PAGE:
#### Transcript Extensive Form - London School of Economics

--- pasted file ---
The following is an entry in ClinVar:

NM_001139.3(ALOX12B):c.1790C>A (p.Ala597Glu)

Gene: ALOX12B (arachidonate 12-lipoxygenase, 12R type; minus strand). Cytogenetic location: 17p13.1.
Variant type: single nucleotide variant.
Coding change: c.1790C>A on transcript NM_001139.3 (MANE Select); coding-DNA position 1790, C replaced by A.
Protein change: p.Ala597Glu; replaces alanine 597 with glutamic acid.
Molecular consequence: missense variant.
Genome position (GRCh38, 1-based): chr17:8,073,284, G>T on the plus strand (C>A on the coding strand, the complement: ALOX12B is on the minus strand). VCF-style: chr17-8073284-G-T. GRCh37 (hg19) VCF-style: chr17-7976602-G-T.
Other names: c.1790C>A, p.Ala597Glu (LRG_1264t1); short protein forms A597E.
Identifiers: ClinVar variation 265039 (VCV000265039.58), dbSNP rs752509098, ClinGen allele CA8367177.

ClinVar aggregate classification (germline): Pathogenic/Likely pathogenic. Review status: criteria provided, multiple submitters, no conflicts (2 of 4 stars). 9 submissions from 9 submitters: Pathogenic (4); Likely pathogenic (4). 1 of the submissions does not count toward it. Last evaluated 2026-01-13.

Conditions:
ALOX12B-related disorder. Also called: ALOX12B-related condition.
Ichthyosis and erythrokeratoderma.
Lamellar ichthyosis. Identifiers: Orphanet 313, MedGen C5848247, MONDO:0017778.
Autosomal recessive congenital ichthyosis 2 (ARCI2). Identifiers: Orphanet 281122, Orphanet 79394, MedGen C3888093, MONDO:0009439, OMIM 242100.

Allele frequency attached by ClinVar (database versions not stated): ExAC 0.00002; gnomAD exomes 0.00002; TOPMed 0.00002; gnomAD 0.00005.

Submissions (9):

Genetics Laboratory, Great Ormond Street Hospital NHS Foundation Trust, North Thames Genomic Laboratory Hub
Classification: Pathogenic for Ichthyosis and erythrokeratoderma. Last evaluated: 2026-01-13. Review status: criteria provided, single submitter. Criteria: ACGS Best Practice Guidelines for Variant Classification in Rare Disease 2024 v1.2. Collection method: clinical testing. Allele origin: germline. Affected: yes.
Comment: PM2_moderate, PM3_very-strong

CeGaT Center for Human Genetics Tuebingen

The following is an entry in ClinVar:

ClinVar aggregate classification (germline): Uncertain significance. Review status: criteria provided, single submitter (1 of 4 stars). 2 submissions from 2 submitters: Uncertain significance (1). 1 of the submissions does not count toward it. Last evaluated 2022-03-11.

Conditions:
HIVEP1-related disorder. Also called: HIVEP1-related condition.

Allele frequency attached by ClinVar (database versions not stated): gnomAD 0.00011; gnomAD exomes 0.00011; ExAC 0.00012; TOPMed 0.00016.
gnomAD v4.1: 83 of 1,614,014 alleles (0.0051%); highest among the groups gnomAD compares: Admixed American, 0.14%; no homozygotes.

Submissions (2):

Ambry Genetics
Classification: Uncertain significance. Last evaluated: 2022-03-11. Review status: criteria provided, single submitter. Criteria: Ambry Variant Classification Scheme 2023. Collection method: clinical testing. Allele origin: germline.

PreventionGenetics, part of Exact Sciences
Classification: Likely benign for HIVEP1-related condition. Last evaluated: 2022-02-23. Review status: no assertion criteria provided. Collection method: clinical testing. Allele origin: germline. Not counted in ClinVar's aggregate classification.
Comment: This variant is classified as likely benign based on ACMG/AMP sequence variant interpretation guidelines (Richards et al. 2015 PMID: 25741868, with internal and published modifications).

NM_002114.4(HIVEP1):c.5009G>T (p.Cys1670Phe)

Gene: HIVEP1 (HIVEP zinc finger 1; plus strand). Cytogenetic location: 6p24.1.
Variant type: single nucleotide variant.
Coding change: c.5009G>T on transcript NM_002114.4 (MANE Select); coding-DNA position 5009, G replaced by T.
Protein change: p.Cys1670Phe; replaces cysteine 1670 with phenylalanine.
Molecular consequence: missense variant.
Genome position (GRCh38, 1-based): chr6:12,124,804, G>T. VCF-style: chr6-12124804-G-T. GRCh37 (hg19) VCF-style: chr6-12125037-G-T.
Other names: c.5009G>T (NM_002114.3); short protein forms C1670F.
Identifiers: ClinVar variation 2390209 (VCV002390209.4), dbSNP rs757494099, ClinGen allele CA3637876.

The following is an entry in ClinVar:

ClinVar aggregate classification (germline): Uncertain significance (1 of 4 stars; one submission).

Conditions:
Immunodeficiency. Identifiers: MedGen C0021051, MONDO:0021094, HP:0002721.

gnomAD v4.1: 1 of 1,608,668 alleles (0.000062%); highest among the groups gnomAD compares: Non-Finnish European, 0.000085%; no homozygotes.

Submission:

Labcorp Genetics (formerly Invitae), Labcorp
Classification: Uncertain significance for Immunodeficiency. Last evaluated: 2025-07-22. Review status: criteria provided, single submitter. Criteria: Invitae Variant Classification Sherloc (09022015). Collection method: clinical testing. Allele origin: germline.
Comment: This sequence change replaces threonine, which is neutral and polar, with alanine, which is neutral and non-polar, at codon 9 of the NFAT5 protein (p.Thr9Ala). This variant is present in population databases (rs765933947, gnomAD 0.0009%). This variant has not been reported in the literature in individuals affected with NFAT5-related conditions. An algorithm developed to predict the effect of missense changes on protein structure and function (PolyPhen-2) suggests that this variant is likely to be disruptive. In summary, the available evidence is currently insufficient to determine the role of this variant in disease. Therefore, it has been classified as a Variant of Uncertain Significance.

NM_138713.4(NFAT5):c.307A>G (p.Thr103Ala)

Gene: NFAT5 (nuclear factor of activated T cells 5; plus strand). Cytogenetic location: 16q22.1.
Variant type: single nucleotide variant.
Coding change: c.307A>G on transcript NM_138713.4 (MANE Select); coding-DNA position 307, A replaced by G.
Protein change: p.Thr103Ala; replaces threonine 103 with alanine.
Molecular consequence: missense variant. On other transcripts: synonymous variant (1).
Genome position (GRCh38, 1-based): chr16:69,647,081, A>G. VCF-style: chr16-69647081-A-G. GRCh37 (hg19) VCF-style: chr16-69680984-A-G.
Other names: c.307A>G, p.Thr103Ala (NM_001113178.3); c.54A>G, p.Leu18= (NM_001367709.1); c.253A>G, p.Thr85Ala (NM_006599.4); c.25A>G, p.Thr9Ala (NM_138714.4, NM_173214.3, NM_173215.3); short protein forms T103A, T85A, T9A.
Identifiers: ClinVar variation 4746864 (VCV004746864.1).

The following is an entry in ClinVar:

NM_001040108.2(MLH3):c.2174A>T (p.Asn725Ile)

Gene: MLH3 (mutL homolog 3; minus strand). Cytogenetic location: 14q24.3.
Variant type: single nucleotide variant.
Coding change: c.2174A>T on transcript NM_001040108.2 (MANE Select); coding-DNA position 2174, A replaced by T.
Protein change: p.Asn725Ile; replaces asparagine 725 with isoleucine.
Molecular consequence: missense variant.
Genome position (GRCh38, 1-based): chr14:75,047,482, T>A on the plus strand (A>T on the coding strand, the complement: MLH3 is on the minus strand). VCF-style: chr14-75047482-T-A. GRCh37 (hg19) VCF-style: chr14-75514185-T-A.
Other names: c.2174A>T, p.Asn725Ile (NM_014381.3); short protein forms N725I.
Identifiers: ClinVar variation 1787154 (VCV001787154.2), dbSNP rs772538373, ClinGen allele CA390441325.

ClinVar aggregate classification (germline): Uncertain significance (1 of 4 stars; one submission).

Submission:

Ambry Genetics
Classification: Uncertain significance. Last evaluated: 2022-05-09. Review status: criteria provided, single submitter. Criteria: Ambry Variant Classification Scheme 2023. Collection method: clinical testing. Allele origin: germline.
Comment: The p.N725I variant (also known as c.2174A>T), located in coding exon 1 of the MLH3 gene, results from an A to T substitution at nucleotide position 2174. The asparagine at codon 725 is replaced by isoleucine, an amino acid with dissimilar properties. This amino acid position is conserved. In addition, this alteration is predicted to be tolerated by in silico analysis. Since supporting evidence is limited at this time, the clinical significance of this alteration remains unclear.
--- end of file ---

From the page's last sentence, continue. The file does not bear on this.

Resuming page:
Frank Cowell: Microeconomics Revision Lecture EC202 http://darp.lse.ac.uk/ec202 30th April 2009 Frank Cowell Overview... Revision lecture Frank Cowell: Microeconomics Styles of question How to see what you need to do Doing short questions Planning answers Doing long questions Objectives of the lecture Frank Cowell: Microeconomics A look back at Term 1 Exam preparation Reference materials used (1) Exam papers (and outline answers) 2005 1(a) 2006 1(a) 2006 1(d) 2007 1(d) 2008 5 Reference materials used (2) CfD presentations 3.3, 4.12, 7.8 All related to past exam questions The exam paper Frank Cowell: Microeconomics Scope of exam material Structure and format of paper what’s covered in the lectures… … is definitive for the exam follows that of last four years check out the rubric from, last year’s paper Mark scheme 40 marks for question 1 (8 marks for each of the five parts) 20 marks for each of the other three questions multipart questions: except where it’s obvious, roughly equal marks across parts Question style – three types Frank Cowell: Microeconomics 1 Principles 2 Model solving a standard framework you just turn the wheels 3 Model building reason on standard results and arguments can use verbal and/or mathematical reasoning usually get guidance in the question longer question sometimes easier? Examples from past question 1 One type not necessarily “easier” or “harder” than another part A (question 1) usually gets you to do both types 1 and 2 type 3 is usually only in parts B and C of paper Overview... Revision lecture Frank Cowell: Microeconomics Styles of question How to tackle the main types of question Doing short questions Planning answers Doing long questions 2006 1(d) Frank Cowell: Microeconomics Straightforward “principles” question Just say what you need to say 2005 1(a) Frank Cowell: Microeconomics Straight “principles” Note the contrast between firm and consumer Be sure to give your reasons 2006 1(a) Frank Cowell: Microeconomics Principles again But format of question gives you a hint… …write out decomposition formula Then read off results 2007 1(d) Frank Cowell: Microeconomics (i) (ii) o o o o (iii) o o o Principles and modelsolving Jot down the principle (as note for self) Write in the elements of the model Principle: vNM is of the form p0u(y0)+p1u(y1) (or transform of this) Model: p0 is a/[a+b]; p1 is b/[a+b]: just need g=d to get the above form Principle: c-e income x implicitly defined by u(x) = p0u(y0)+p1u(y1) Model: plug y values into −x−g = −a y0−g −b y1−g Principle: risk premium defined by Ey − x Model: plug a,b,g,d values into answer to part (ii) [Check the online solutions for full detail on this one] 2008 5 Frank Cowell: Microeconomics (a) Straight principles can come up in long questions Don’t ignore them in a rush to get to the model! Could be some easy marks… State concept of PE In absence of externalities PE requires MRS=MRT But monopolist forces p>MC Four Marks (Yay!!) (b) See CfD 4.12 (below) (c) See on-line answers Overview... Revision lecture Frank Cowell: Microeconomics Styles of question How to do well in exams Doing short questions Planning answers Doing long questions Planning Answers Frank Cowell: Microeconomics What’s the point? See the big picture take a moment or two.. …make notes to yourself what is the main point of the question? and the subpoints? balance out the answer imagine that you’re drawing a picture if pressed for time, don’t rush to put in extra detail… …you can go back Be an economist with your own time don’t solve things twice! reuse results answer the right number of questions!!! Frank Cowell: Microeconomics Tips Follow the leads Pix help you to see the solution help you to explain your solution to examiner What should the answer be? examiners may be on your side! so if you’re pointed in the right direction, follow it… take a moment before each part of the question check the “shape” of the problem use your intuition Does it make sense? again take a moment to check after each part we all make silly slips Frank Cowell: Microeconomics Long questions Let’s look at three examples Illustrates two types of question taken from exercises in the book but of “exam type” difficulty covered in CfD Ex 3.3, 4.12 straight model solving Ex 7.8 incorporates a little bit of model building Look out for tips In all three questions, use pictures to clarify solution following hints in 3.3 [The “Explain carefully…” bits] Overview... Revision lecture Frank Cowell: Microeconomics Styles of question A problem with discontinuous supply… Doing short questions Planning answers Doing long questions •CfD 3.3 •CfD 4.12 •CfD 7.8 Ex 3.3(1) Question Frank Cowell: Microeconomics purpose: to derive competitive supply function method: derive AC, MC Ex 3.3(1) Costs Frank Cowell: Microeconomics Total cost is: F0 + ½ aqi2 Marginal cost: aqi Average cost: F0/qi + ½ aqi Therefore MC intersects AC where: This is at output level q where: At this point AC is at a minimum p where: For q below q there is IRTS and vice versa Ex 3.3(1) Supply Frank Cowell: Microeconomics If p > p the firm supplies an amount of output such that If p < p the firm supplies zero output otherwise the firm would make a loss If p = p the firm is indifferent between supplying 0 or q p = MC in either case firm makes zero profits To summarise the supply curve consists of : Ex 3.3(1): Supply by a single firm Frank Cowell: Microeconomics Average cost p Marginal cost Supply of output q qi Ex 3.3(2) Question Frank Cowell: Microeconomics purpose: to demonstrate possible absence of equilibrium method: examine discontinuity in supply relationship Ex 3.3(2): Equilibrium? Frank Cowell: Microeconomics AC,MC and supply of firm p Demand, low value of b Demand, med value of b Demand, high value of b Solution for high value of b is where Supply = Demand AC MC qi Ex 3.3(2) Equilibrium Frank Cowell: Microeconomics Outcome for supply by a single price-taking firm High demand: unique equilibrium on upper part of supply curve 2. Low demand: equilibrium with zero output 3. In between: no equilibrium 1. Given case 1 “Supply = Demand” implies This implies: But for case 1 we need p ≥ p from the above this implies Ex 3.3(3) Question Frank Cowell: Microeconomics purpose: to demonstrate effect of averaging method: appeal to a continuity argument Ex 3.3(3) Average supply, N firms Frank Cowell: Microeconomics Define average output Set of possible values for average output: Therefore the average supply function is Ex 3.3(3) Average supply, limit case Frank Cowell: Microeconomics As N the set J(q) becomes dense in [0, q] So, in the limit, if p = p average output can take any value in [0, q] Therefore the average supply function is Ex 3.3(3): Average supply by N firms Frank Cowell: Microeconomics Average cost (for each firm) Marginal cost (for each firm) p Supply of output for averaged firms q q Ex 3.3(4) Question Frank Cowell: Microeconomics purpose: to find equilibrium in large-numbers case method: re-examine small-numbers case Ex 3.3(4) Equilibrium Frank Cowell: Microeconomics Equilibrium depends on where demand curve is located High demand characterise in terms of (price, average output) equilibrium is at (p, p/a) where p = aA / [a+b] Medium demand equilibrium is at (p, [A – p]/b) equivalent to (p, bq) where b := a[A – p] / [bp] Achieve this with a proportion b at q and 1–b at 0 Low demand equilibrium is at (p, 0) Ex 3.3(4): Eqm (medium demand) Frank Cowell: Microeconomics AC and MC (for each firm) Supply of output (averaged) Demand p Equilibrium Equilibrium achieved by mixing firms at 0 and at q b here 1b here q* q q Ex 3.4: Points to remember Frank Cowell: Microeconomics Model discontinuity carefully Averaging may eliminate discontinuity problem in a large economy depends whether individual agents are small. Equilibrium in averaged model may involve identical firms doing different things equilibrium depends on the right mixture Overview... Revision lecture Frank Cowell: Microeconomics Styles of question Close to 2008 5 Doing short questions Planning answers Doing long questions •CfD 3.3 •CfD 4.12 •CfD 7.8 Ex 4.12(1) Question Frank Cowell: Microeconomics purpose: to derive solution and response functions for quasilinear preferences method: substitution of budget constraint into utility function and then simple maximisation Ex 4.12(1) Preliminary Frank Cowell: Microeconomics First steps are as follows: Sketch indifference curves Write down budget constraint Straightforward – parabolic contours Straightforward – fixed-income case Set out optimisation problem Ex 4.12(1) Indifference curves Frank Cowell: Microeconomics x2 Slope is vertical here Could have x2 = 0 x1 0 0 1 2 Ex 4.12(1) Budget constraint, FOC Frank Cowell: Microeconomics Budget constraint: Substitute this into the utility function: We get the objective function: FOC for an interior solution: Ex 4.12(1) Using the FOC Frank Cowell: Microeconomics Remember that person might consume zero of commodity 2 consider two cases Case 1: x2* > 0 From the FOC: But, to make sense this case requires: Case 2: x2* = 0 We get x1* from the budget constraint x1* = y / p1 Ex 4.12(1) Demand functions Frank Cowell: Microeconomics We can summarise the optimal demands for the two goods thus Ex 4.12(1) Indirect utility function Frank Cowell: Microeconomics Get maximised utility by substituting x* into the utility function V(p1, p2, y) = U(x1*, x2*) = U(D1(p1, p2, y), D2(p1, p2, y)) Case 1: p1 >`p1 Case 2: p1 ≤`p1 Ex 4.12(1) Cost function Frank Cowell: Microeconomics Get cost function (expenditure function) from the indirect utility function maximised utility is u = V(p1, p2, y) invert this to get y = C(p1, p2, u) Case 1: p1 >`p1 Case 2: p1 ≤`p1 Ex 4.12(2) Question Frank Cowell: Microeconomics purpose: to derive standard welfare concept method: use part 1 and manipulate the indirect utility function Ex 4.12(2) Compute CV Frank Cowell: Microeconomics Get compensating variation (1) from indirect utility function before price change: u = V(p1, p2, y) after price change: u = V(p1', p2, y − CV) Equivalently (2) could use cost function directly CV = C(p1, p2, u) − C(p1', p2, u) In Case 1 above we have Rearranging, we find: Equivalently Ex 4.12(3) Frank Cowell: Microeconomics In case 1 we have x1* = [½ a p2 / p1]2 So demand for good 1 has zero income effect Therefore, in this case CV = CS = EV Ex 4.12: Points to remember Frank Cowell: Microeconomics It’s always a good idea to sketch the indifference curves in this case the sketch is revealing… …because of the possible corner solution A corner solution can sometimes just be handled as two separate cases There’s often more than one way of getting to a solution in this case two equivalent derivations of CV Overview... Revision lecture Frank Cowell: Microeconomics Styles of question A standard GE exercise… with a little bit of a twist Doing short questions Planning answers Doing long questions •CfD 3.3 •CfD 4.12 •CfD 7.8 Ex 7.8: Question Frank Cowell: Microeconomics purpose: to show how to find equilibrium allocation in a GE model method: standard construction and solution of excess demand functions. Ex 7.8: approach Frank Cowell: Microeconomics Step 1: model behaviour of each type as a price taker Step 2: get excess demand function for one of the goods Write down budget constraint for the unknown price p Set up Lagrangean for each type Find the FOCs Get demand functions from the FOCs Use the demand functions for each type from step 1 Other EDF follows by Walras’ law Step 3: find equilibrium price(s) as root(s) of EDF Ex 7.8: type-a problem Frank Cowell: Microeconomics The endowment for type a is R1 Let price of good 1 in terms of good 2 be p The income of type a is then pR1 The utility function is: So the Lagrangean of type a is: Ex 7.8: type-a demand Frank Cowell: Microeconomics Given the Lagrangean for a: FOCs for interior maximum: Rearrange and use the budget constraint: Demand by a for good 2: Ex 7.8: type-b problem Frank Cowell: Microeconomics The endowment for type b is R2 Recall that values are measured in terms of good 2 So the income of type b is just R2 The utility function is: So the Lagrangean of type b is: Ex 7.8: type-b demand Frank Cowell: Microeconomics Given the Lagrangean for b: FOCs for interior maximum: Rearrange and use the budget constraint: Demand by b for good 2: Ex 7.8: excess demand Frank Cowell: Microeconomics Demand by the two types for good 2: Excess demand for good 2 is defined as x21 + x22 R2 So the excess demand function for good 2 is: Letting q:= 2R1/R2 excess demand is zero where Ex 7.8: how many equilibria? Frank Cowell: Microeconomics Graph of p2/3 pq 1 p2/3 Graph of pq 1 Equilibrium Excess demand is zero where p2/3 = pq 1 p* p There is clearly only one equilibrium p* Ex 7.8: the equilibrium Frank Cowell: Microeconomics To find the equilibrium we need the resource values Equilibrium price must satisfy p2/3 = (5/8) p 1 Use trial and error to find solution R1 = 5 R2 = 16 So q := 2R1/R2 = 5/8 check whether there is excess demand/supply at certain prices try easy numbers that have integer cube roots: p = 1? 8? 27? … Clearly p = 1 is too low and p = 27 is too high Try p = 8 LHS: p2/3 = 4 RHS: (5/8) p 1 = 4 so this is the equilibrium Ex 7.8: Points to note Frank Cowell: Microeconomics Step by step approach gets you very close to the solution work out individual demands set excess demand to zero get a condition to determine equilibrium price Graphical intuition helps you get the form of the solution Don’t get fazed by awkward numbers trial-and-error method quickly gives you the answer